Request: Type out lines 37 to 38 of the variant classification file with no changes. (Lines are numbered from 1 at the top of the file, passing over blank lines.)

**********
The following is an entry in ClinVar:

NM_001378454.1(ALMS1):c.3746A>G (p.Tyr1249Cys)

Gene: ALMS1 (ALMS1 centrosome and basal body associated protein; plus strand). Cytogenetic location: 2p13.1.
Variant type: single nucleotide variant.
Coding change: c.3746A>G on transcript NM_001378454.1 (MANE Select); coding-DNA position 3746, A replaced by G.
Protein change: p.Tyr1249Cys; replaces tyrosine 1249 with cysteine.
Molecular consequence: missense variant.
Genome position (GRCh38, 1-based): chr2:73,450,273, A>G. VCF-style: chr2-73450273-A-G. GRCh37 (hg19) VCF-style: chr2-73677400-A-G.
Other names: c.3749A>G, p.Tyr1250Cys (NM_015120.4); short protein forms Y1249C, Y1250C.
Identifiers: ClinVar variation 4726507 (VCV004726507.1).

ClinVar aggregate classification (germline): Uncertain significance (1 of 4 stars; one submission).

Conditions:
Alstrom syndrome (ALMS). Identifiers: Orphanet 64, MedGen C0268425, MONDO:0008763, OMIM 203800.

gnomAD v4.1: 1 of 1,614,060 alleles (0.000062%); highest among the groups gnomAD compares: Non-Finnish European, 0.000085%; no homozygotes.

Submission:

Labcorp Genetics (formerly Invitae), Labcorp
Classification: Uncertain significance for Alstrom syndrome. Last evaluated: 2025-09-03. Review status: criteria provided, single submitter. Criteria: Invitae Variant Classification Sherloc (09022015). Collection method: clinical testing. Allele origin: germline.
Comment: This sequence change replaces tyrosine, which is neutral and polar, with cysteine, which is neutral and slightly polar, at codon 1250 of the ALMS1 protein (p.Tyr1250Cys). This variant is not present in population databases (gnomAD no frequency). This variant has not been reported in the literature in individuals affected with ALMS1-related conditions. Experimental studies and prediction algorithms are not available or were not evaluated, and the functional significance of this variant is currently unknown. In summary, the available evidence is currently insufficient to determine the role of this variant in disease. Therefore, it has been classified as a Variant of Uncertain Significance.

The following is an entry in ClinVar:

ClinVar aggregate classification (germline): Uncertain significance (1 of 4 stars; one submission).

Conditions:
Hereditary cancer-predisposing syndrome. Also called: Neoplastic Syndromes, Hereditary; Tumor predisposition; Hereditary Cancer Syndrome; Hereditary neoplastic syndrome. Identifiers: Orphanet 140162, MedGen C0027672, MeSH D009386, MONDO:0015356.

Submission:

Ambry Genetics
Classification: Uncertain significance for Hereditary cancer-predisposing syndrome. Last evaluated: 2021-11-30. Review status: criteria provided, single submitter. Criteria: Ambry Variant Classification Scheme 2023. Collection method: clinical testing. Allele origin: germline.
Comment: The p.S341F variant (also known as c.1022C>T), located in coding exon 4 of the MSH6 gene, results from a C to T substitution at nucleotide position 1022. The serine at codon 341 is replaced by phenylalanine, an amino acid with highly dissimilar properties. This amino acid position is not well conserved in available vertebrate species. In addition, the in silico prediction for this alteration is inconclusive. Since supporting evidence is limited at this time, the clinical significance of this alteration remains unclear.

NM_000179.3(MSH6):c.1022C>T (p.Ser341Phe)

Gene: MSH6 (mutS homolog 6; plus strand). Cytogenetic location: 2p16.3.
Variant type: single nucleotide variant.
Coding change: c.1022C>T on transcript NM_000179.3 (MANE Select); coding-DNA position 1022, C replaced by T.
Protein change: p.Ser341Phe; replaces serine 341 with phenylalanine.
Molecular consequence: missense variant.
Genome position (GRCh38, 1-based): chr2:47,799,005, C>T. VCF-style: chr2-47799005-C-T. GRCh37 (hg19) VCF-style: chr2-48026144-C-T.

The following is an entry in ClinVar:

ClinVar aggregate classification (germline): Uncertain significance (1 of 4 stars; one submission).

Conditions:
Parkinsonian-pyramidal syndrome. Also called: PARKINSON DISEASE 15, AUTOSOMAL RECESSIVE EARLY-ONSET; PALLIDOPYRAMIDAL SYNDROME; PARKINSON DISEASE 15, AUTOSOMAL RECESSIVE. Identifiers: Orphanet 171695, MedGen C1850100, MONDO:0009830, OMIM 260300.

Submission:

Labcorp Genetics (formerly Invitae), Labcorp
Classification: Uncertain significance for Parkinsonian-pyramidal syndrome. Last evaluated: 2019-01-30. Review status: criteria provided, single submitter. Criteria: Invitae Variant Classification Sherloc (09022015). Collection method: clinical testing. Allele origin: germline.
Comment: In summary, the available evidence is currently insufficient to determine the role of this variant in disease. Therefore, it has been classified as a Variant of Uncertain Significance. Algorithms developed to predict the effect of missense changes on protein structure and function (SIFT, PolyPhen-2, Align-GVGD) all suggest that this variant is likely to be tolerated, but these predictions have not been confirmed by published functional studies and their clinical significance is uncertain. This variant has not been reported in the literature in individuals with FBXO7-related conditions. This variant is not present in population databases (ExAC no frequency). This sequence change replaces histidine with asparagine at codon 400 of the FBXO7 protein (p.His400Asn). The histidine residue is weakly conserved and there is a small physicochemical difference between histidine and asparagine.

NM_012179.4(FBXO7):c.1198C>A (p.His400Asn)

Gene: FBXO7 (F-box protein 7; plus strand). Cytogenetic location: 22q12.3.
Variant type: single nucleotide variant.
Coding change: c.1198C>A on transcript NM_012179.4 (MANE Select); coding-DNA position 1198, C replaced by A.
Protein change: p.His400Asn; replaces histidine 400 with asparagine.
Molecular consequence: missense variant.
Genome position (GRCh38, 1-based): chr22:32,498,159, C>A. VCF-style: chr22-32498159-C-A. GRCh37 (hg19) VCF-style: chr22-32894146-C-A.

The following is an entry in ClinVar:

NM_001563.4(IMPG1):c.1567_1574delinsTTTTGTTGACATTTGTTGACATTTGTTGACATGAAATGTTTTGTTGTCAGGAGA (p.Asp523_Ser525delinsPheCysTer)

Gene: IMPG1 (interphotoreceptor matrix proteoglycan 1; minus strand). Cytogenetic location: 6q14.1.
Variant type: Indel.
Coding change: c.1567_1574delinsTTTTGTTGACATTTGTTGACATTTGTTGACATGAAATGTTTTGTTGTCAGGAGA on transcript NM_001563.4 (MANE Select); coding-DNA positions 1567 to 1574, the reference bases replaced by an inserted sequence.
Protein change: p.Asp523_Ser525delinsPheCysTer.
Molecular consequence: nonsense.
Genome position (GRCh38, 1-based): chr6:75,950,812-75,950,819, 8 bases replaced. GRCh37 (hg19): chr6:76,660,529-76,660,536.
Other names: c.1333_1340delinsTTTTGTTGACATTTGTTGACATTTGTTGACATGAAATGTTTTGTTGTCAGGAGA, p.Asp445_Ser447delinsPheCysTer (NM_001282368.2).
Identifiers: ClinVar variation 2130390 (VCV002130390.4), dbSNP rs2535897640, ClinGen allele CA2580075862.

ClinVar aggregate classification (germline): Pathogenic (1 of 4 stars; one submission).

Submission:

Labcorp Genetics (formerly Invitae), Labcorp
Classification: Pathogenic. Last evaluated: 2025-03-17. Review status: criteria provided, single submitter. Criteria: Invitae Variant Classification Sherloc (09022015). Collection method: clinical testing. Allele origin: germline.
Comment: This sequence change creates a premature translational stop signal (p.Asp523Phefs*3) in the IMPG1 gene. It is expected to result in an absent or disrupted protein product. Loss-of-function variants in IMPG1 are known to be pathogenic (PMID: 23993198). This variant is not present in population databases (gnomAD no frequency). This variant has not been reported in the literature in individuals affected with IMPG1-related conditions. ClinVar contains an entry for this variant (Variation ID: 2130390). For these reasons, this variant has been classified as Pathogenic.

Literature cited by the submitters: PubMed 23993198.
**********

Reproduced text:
Parkinsonian-pyramidal syndrome. Also called: PARKINSON DISEASE 15, AUTOSOMAL RECESSIVE EARLY-ONSET; PALLIDOPYRAMIDAL SYNDROME; PARKINSON DISEASE 15, AUTOSOMAL RECESSIVE. Identifiers: Orphanet 171695, MedGen C1850100, MONDO:0009830, OMIM 260300.

Submission: